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Security compliance for startups: 3 reasons you need to start now

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Startups need to take special care to be proactive in ensuring their security compliance, or else they risk tremendous potential costs, financial and otherwise.

With your startup’s reputation and financial well-being on the line, there’s no room for cyberattacks or data breaches. If you don’t have ways to make sure your startup’s data is secure, the time to act is right now.

What does this mean, and why is it so important to act fast? Read along to find out more, and we’ll walk you through the what, why, and some of the basics of security compliance, so you know where to start.

1. Security compliance is non-negotiable for startups

Having worked with many startups, we know that a lot of things in the world of startup culture can be unconventional and negotiable. Security compliance is not one of those things. 

Cyberattacks are increasing yearly, and the average cost of a data breach in the U.S. is $9.44M in 2022. Likewise, ransomware attacks have grown 41% over the last year, costing $4.54M this year alone.

These numbers are alarming, but they only tell part of the story. In the case of a data breach, the compromised business has to work hard to try and get out in front of it and then work its way back into customer (or investor) trust. In many cases, operations in the business have to cease entirely. Stock prices might drop, and the business might lose customers, partners, and investors. Not to mention there’s a risk of litigation, like the $425M class action Equifax settlement.

The reality is that some businesses, especially smaller ones, don’t come back from this.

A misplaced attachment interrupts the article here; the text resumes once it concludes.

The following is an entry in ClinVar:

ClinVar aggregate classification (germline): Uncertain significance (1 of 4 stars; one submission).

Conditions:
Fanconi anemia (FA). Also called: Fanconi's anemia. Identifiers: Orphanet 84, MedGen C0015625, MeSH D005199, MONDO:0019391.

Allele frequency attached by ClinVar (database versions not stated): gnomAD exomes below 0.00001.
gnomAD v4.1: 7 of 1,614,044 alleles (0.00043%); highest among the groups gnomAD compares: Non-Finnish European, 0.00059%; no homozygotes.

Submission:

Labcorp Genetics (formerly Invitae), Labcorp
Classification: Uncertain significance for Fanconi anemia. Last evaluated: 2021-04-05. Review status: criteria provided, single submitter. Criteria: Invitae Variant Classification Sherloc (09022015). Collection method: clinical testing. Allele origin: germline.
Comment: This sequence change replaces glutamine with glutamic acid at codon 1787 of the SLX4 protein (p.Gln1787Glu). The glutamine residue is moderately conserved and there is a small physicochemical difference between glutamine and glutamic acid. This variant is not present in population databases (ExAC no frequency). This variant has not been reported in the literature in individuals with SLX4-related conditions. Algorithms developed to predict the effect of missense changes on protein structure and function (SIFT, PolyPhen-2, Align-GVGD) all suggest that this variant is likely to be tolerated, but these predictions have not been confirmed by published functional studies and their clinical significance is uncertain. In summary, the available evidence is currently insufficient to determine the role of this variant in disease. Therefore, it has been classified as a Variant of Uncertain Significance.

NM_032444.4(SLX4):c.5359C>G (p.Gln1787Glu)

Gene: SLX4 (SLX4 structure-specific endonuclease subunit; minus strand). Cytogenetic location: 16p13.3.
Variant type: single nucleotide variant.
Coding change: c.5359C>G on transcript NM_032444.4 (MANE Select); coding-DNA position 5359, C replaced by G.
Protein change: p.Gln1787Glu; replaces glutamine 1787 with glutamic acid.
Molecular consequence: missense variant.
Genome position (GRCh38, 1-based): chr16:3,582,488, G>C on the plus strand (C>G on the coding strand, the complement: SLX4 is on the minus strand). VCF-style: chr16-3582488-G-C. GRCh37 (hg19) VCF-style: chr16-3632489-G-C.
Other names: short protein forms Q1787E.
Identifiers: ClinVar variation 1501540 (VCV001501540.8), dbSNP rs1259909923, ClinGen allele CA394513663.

You might assume that cyberattacks really only concern larger, major corporations, but that’s likely because that’s what makes news headlines (just like the one above). Research shows that hackers are actually more likely to go after smaller businesses. Why? They lack the thorough, expensive security measures of their larger counterparts, and they’re generally less prepared. Thankfully, you don’t have to follow in their footsteps, but you do have to move fast.

2. Startup security compliance sets you up for success

As much as security compliance shelters you from attacks, it also sets you up for future success. The above-listed negative ramifications have long-lasting effects, so avoiding them early on is key.

With the right security measures in place, you’ll save yourself and your team from undue amounts of stress, headaches, and financial turmoil. You can focus on building and growing the business rather than wasting your time and energy on damage control, which might only make a marginal difference in the end.

And growing your business means checking off the right boxes for the right people. If you’re looking to make deals with established businesses, you’re more than likely to find that they have set compliance requirements your business needs to meet. 

Now is the time to prepare your company’s compliance before it starts costing you deals.

3. Startup security compliance isn’t a hurdle; it’s a launchpad

If you’re running a startup, freedom is important to you, and regulations surrounding compliance may seem difficult, overwhelming, and limiting. Here’s what you need to know: 

Ensuring your security compliance gives you more, not less, freedom.

Again, this isn’t negotiable, so viewing compliance as a hurdle only hurts your business. Instead, think of it as one of the many ways you seek to build trust. Your future business partners, investors, shareholders, and customers want to transact with a business they find trustworthy. They want to see that you’re maximizing your security efforts, and it may be that single factor that determines whether or not you close a deal.

In other words, your trustworthiness and revenue are closely linked, and if you can build trust, you can grow your revenue. 

Security basics for startups

Of course, we couldn’t just tell you to implement a plan without giving you some information on the basics of compliance. The simplest way we discuss this is by breaking it down into four categories that follow in sequence: